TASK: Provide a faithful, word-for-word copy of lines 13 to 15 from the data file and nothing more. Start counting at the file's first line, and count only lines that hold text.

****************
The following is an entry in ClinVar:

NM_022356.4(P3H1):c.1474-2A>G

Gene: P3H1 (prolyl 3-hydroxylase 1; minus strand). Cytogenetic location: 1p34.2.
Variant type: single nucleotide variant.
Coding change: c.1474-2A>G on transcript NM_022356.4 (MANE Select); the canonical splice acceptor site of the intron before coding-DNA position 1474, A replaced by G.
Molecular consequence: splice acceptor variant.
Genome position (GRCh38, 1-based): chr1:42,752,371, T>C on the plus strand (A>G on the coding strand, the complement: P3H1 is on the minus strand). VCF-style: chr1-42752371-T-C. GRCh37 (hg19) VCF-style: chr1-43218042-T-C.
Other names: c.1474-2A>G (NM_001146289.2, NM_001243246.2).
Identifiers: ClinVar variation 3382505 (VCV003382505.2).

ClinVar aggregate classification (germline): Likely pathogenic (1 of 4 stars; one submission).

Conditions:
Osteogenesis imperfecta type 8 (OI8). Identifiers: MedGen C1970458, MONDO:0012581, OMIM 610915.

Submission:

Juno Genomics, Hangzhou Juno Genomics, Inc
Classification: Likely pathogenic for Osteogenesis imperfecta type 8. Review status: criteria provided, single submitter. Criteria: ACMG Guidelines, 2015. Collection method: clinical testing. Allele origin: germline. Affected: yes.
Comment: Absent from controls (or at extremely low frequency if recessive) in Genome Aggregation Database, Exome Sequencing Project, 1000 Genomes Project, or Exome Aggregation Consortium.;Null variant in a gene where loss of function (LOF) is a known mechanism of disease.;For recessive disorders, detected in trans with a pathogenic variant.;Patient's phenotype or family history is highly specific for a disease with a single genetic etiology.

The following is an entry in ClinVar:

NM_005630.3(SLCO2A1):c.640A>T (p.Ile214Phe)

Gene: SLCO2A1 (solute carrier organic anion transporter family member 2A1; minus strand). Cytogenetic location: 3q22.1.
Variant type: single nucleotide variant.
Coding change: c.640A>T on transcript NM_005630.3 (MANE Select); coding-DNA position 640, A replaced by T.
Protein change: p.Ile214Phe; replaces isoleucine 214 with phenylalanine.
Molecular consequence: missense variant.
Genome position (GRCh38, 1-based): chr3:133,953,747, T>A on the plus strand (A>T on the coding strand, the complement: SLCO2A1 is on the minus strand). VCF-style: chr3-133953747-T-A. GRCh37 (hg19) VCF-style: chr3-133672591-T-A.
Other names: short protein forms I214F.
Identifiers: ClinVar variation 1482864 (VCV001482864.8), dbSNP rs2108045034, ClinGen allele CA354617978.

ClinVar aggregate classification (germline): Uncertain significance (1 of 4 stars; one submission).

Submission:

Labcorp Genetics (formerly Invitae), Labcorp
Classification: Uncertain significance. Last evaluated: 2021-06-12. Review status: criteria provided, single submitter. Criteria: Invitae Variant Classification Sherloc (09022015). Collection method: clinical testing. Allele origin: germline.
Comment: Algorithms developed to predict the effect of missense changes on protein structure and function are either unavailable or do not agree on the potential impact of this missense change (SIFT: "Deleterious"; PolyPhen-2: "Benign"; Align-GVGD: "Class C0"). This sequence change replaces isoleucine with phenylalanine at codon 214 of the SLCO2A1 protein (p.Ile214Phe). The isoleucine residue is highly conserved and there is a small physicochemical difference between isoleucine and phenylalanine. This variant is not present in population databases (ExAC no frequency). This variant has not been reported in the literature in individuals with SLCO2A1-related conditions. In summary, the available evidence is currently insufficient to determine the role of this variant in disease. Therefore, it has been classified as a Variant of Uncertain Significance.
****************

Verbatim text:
Submission:

Juno Genomics, Hangzhou Juno Genomics, Inc
Classification: Likely pathogenic for Osteogenesis imperfecta type 8. Review status: criteria provided, single submitter. Criteria: ACMG Guidelines, 2015. Collection method: clinical testing. Allele origin: germline. Affected: yes.